Honouliuli: Procedures of the Land Commission, 1848–1855

The records of the Māhele ‘Āina are a significant source of firsthand accounts from native tenants of Honouliuli whose residency generally spanned the period from ca. 1800 to 1855. The records describe native Hawaiian residency and land use practices.  They identify specific residents, types of land use, fishery and fishing rights, crops cultivated, and features on the landscape.

First Pearl Harbor Treaty

The following article was entitled “First Pearl Harbor Treaty” and was published with a "Map of Pearl Harbor" in the Related Maps below.

Grover Cleveland, President of the United States, and David Kalakaua, King of Hawaii, concluded the treaty which first placed Pearl Harbor within the control of the United States.

The proclamation setting forth the terms of the treaty is now in the archives of Hawaii and reads as follows:

Three Million Dollar Assessment for Pearl Harbor Lands

An article about the assessed value of lands owned by the Oahu Railway & Land Company was entitled “Three Million Dollar Assessment for Pearl Harbor Lands” and subtitled “How tax assessor Holt arrived at his figures in Oahu railway case.”

The tax appeal of the Oahu Railway and Land Company was argued and submitted by Assessor Holt regarding his method of arriving at the

US Acquisition of Puuloa Fort Site

This article is about the US government’s acquisition of Puuloa Fort Site, which occurred in 1904.

United States District Attorney Breckons paid out nearly $80,000 yesterday to the owners of Puuloa, Pearl Harbor property. Titles passed from the Dowsett Estate which received over $65,000, and the remainder was distributed among Waterhouse, Lovekin, and three others.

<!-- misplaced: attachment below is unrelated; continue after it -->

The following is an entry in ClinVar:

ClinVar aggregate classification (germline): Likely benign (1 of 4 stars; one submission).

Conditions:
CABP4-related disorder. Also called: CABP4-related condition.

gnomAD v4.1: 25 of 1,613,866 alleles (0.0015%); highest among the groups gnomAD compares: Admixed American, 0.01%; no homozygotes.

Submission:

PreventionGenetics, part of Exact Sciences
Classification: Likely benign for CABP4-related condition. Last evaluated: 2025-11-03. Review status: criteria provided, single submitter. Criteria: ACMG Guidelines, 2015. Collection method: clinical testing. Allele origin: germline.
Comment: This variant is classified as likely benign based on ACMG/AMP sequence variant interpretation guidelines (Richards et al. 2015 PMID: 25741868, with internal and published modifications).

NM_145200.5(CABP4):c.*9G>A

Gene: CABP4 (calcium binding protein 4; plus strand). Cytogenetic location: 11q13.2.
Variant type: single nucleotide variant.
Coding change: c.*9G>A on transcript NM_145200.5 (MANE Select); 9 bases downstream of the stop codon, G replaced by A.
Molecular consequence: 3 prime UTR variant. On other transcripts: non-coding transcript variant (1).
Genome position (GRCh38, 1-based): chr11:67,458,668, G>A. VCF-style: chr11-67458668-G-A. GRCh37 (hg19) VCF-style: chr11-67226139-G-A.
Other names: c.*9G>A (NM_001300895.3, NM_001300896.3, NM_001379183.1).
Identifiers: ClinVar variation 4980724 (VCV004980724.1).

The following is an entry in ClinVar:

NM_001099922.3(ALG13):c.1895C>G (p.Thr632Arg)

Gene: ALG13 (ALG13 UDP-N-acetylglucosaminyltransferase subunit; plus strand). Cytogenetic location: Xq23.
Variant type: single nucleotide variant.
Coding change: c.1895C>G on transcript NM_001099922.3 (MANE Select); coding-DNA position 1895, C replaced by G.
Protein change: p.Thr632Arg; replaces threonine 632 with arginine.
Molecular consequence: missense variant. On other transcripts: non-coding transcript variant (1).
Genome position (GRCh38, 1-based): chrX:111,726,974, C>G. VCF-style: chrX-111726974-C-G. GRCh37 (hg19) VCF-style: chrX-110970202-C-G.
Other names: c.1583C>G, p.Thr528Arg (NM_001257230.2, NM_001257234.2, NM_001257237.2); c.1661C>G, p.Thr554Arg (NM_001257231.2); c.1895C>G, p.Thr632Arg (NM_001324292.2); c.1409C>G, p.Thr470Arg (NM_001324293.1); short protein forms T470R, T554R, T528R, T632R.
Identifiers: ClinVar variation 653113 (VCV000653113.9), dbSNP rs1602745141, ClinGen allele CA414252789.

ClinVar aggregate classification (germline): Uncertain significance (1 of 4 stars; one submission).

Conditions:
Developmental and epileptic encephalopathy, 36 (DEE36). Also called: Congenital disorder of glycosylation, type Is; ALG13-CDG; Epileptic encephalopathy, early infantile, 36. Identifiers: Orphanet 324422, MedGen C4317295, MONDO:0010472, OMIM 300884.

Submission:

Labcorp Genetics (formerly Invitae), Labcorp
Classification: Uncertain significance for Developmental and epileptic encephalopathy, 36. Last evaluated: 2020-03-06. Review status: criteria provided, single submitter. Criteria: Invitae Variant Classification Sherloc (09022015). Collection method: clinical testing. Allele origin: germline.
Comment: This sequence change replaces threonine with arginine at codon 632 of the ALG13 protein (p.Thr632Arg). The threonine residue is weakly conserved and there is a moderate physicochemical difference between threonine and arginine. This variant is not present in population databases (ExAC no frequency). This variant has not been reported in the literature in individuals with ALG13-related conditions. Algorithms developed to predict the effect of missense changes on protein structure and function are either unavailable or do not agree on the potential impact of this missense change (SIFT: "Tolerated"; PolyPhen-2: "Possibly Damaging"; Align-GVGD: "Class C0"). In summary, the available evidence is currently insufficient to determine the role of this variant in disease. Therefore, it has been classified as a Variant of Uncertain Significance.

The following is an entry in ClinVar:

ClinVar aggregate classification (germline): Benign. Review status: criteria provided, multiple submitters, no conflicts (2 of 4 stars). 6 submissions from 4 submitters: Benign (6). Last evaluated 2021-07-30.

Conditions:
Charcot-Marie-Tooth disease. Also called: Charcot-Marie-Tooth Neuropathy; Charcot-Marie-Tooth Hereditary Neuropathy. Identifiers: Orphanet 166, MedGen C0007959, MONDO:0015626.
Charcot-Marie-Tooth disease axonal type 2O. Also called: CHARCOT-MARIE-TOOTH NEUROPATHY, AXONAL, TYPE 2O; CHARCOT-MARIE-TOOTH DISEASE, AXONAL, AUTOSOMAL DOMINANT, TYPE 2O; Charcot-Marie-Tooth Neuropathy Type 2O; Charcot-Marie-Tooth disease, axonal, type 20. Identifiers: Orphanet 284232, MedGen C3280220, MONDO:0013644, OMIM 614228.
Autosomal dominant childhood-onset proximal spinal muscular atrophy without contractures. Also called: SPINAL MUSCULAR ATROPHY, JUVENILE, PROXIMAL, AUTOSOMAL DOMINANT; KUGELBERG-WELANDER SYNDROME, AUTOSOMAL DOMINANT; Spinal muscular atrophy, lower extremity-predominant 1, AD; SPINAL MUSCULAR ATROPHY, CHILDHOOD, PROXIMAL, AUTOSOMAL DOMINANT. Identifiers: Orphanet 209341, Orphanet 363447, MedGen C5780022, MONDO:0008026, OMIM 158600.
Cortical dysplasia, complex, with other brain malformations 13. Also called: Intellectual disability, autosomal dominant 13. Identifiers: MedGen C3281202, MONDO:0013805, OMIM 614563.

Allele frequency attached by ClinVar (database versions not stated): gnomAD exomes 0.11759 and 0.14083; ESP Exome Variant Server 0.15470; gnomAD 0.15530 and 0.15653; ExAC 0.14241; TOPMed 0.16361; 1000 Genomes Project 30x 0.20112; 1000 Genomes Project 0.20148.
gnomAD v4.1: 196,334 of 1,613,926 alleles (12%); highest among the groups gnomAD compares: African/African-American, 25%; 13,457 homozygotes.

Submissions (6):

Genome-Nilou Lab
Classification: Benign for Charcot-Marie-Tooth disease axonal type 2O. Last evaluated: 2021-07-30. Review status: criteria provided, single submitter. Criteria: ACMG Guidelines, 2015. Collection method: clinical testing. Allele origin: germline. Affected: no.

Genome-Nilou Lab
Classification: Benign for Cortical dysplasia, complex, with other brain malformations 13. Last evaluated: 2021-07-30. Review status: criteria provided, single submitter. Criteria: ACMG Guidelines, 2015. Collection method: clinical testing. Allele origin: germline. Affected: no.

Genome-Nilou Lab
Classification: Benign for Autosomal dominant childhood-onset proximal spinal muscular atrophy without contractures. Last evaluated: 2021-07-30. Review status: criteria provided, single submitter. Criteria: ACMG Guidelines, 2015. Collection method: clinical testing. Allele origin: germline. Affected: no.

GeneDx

Development of Pearl Harbor

The title of the following article, “Development of Pearl Harbor,” accurately describes its content. It was published in the Hawaiian Gazette in 1903.

Reefs and Shallows of Pearl Harbor Channels; Many Points that may be Dredged or Blasted Away Before Navigation Commences—Sharp Corners that Form Natural Protection

Huikau, Pohihihi ke Kuikahi Panai Like me ka uku Kaulele o Puuloa: Confusing and Bewildering, the Reciprocity Treaty with Its Interest Charge of Puuloa

The move by businessmen—many the children of missionaries, and others foreigners who had taken up residency in the Hawaiian Kingdom—to develop sugar plantations led to the movement toward reciprocity. The sugar growers sought a way to compete with sugar growers in the southern United States, and through the Reciprocity Treaty which took effect on September 9, 1876, the Hawai‘i sugar growers were able to export their sugar and rice crops with relief from taxation on foreign imports.

Reciprocity and Military Condemnation of Honouliuli Lands and Offshore Waters: Development of Pearl Harbor, 1873–1998

Pu‘uloa, the land area of Honouliuli, and the lochs of the harbor played a major role in Hawai‘i’s political history and eventual loss of sovereignty. The narratives under Related Documents below take readers through the decades of turmoil in development of sugar plantations, trade agreements, the “Reciprocity Treaty” (1875 & 1884), and eventual military control of Pearl Harbor and large tracts of Honouliuli Ahupua‘a by the United States.

Development of the Ewa Sugar Plantation and Oahu Railway & Land Company, 1890

Henry M. Whitney’s Tourists’ Guide Through the Hawaiian Islands [33] provides readers with an overview of sugar plantation development in Honouliuli and the larger ‘Ewa District in 1890. At the time of writing, the O‘ahu Railway & Land Company (OR&L Co.) had just opened with train service passing from Honolulu to the ‘Ewa Court House; remaining track routes to be laid shortly thereafter.